Published On: Mon, Jan 19th, 2015

Pakistan rediscovering itself

Share This

By Dr. Syed Nazir Gilani –

Civil and military leadership in Pakistan have set out to rediscover, the Pakistan that at one point 52 years ago in 1963 was able to provide 120 million (rupee) loan to West Germany for development for a period of 20 years. This discovery is extremely surprising not only for many Pakistanis, who think that their country has always been on receiving side, but also for rest of the world who always claim that Pakistan has made no substantial progress since it got independence.

The recent terrorist attacks on an army school in Peshawar have changed the country from bottom up and the army’s Green Book resolve that “Gone are the days when the sole role of an Army was limited either to invade or beat back the invaders … Geopolitical and geostrategic regional compulsions of South Asia have made the revision and redefinition of Pakistan Army’s role a necessity,” has surfaced. It has public support at all levels.

Military leadership has realised that as an organised lead institution in Pakistan and highly accredited abroad for its strengths of person and mind, needs to revisit the history of its partnership with civil politics of the country. The present military leadership of General Raheel Sharif and his close colleagues have not only set out to fight terrorism in all parts of Pakistan and make the neighbourhood safer for others but at the same time has shown courage and vision to confront countries that have a share in it.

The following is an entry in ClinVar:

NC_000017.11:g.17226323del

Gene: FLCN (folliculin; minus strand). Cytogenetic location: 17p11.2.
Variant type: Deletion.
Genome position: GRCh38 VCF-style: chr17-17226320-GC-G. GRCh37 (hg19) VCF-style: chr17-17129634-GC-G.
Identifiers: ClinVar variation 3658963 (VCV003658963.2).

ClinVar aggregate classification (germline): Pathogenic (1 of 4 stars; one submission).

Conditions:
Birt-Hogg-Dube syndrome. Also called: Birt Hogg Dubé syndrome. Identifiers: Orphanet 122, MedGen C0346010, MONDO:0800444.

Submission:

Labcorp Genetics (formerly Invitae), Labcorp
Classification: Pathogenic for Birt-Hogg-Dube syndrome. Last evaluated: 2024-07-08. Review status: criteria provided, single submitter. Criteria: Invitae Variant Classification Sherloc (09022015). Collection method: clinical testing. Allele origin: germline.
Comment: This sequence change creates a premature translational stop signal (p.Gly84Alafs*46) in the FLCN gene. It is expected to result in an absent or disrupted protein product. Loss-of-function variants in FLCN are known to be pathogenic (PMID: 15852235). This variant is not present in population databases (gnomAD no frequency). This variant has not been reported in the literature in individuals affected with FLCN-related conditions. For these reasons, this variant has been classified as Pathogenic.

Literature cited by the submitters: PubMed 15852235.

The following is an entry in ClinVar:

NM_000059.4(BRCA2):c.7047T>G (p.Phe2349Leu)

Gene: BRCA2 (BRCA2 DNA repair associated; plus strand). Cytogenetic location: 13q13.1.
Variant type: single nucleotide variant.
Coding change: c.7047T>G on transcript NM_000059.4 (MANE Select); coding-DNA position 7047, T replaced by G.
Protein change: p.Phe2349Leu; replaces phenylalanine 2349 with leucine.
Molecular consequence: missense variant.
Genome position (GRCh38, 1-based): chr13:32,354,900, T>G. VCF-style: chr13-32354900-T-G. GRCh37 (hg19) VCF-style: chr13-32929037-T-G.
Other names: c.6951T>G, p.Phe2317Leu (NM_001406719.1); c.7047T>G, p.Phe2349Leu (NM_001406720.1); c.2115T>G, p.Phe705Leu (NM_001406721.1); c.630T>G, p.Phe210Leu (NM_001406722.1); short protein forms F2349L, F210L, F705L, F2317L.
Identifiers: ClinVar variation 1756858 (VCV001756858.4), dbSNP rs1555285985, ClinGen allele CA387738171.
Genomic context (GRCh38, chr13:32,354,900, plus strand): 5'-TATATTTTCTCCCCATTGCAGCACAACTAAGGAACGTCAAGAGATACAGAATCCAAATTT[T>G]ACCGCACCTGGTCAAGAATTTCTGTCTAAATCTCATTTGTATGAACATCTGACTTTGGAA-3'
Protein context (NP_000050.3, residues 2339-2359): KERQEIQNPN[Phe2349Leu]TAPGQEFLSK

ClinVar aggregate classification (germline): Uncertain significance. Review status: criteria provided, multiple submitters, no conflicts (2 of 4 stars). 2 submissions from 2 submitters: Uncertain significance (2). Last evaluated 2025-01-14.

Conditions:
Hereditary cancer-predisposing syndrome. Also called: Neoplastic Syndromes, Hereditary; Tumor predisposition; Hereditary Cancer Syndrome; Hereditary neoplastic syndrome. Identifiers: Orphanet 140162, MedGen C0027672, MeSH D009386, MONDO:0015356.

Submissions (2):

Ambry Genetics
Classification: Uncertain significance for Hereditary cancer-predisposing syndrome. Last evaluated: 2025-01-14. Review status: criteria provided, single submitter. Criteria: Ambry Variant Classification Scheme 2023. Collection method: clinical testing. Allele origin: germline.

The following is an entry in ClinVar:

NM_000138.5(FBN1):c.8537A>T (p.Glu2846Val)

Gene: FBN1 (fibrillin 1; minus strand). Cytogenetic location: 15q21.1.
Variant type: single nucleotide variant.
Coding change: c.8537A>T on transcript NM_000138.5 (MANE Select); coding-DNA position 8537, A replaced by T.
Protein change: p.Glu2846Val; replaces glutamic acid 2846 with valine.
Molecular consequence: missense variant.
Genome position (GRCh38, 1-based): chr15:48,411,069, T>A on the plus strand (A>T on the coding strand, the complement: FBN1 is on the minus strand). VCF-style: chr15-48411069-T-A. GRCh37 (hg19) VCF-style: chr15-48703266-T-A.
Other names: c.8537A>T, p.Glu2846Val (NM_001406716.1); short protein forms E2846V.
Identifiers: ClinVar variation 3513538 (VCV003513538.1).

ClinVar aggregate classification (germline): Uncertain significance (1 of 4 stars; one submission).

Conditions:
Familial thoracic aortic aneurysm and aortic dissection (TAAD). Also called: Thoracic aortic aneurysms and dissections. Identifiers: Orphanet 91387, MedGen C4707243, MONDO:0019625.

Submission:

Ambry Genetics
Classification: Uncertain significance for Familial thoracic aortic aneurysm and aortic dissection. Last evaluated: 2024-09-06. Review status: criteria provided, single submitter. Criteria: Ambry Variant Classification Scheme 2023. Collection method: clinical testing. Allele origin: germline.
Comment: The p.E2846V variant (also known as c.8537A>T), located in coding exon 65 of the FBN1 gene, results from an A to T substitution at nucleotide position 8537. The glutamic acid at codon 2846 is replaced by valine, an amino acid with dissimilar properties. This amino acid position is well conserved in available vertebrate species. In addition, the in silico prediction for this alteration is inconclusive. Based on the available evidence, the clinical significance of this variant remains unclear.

The November 2014 and the January 2015 visits of United States of America and Great Britain have been very important. General Raheel Sharif did not mince words in reminding American’s to revisit their archives and find whether USA and Israel have any hand in the making of ISIS and the General has equally sounded the British Government to check her archives and see if Britain had any part in banned outfit Hizbut Tahrir (HuT) and terror funding to Baloch separatist leaders who are stirring trouble in Pakistan.

Army leadership has helped the previous and this civilian Government to consolidate the trust of the common man and woman and has provided generous support in saving these governments from splintering into a failure. Army leadership is busy reloading the content on the somewhat obsolete and beaten cargo of foreign policy.

The civilian democracy had to  send its army chief — not its president or prime minister — to the United States for a full week of high-level meetings with civilian and military officials in November last year. The Americans gave General Sharif red carpet treatment. The U.S. Legion of Merit Medal was conferred on the Chief of the Army Staff, Gen. Raheel Sharif, during his official visit to the U.S. for his brave leadership, sagacity, vision, efforts for peace and stability in the region.” He and his delegation were also “given a full guard of honour at the U.S. Defense headquarters. He met Chairman Joint Chiefs of Staff, Gen. Martin Dempsey, Deputy Secretary of Defense Robert O. Work, and Commander of the Marine Corps, Gen. Joseph F. Dunford.” He also met officials of the CIA, Secretary of State John Kerry, and was received at a number of forums where he clearly reiterated his position on the extirpation of all categories of terrorists in Pakistan to audiences formerly convinced that Pakistan was using terrorists as proxies and allowing safe havens to terrorist outfits. His stand on ISIS in USA made the American audience learn more about their share in the terrorism.

General Sharif, is the first Army chief of Pakistan to visit USA since 2010. To cap the week of reconciliation, President Barack Obama rang Prime Minister Sharif to take the latter into confidence about his visit to New Delhi to attend India’s Republic Day celebrations in January as chief guest.